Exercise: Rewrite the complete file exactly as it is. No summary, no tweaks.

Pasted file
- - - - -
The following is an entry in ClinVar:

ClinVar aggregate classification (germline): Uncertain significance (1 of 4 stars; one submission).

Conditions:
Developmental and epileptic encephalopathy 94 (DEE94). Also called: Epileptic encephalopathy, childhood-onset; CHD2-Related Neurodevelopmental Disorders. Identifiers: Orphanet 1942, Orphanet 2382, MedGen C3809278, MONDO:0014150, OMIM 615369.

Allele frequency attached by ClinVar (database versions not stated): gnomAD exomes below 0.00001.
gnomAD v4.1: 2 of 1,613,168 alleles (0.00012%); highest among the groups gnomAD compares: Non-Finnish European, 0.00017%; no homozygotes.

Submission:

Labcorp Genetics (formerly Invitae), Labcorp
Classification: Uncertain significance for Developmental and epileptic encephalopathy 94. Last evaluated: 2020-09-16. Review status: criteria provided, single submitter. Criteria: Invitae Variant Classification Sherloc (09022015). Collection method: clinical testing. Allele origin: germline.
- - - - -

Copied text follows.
The following is an entry in ClinVar:

ClinVar aggregate classification (germline): Uncertain significance (1 of 4 stars; one submission).

Conditions:
Developmental and epileptic encephalopathy 94 (DEE94). Also called: Epileptic encephalopathy, childhood-onset; CHD2-Related Neurodevelopmental Disorders. Identifiers: Orphanet 1942, Orphanet 2382, MedGen C3809278, MONDO:0014150, OMIM 615369.

Allele frequency attached by ClinVar (database versions not stated): gnomAD exomes below 0.00001.
gnomAD v4.1: 2 of 1,613,168 alleles (0.00012%); highest among the groups gnomAD compares: Non-Finnish European, 0.00017%; no homozygotes.

Submission:

Labcorp Genetics (formerly Invitae), Labcorp
Classification: Uncertain significance for Developmental and epileptic encephalopathy 94. Last evaluated: 2020-09-16. Review status: criteria provided, single submitter. Criteria: Invitae Variant Classification Sherloc (09022015). Collection method: clinical testing. Allele origin: germline.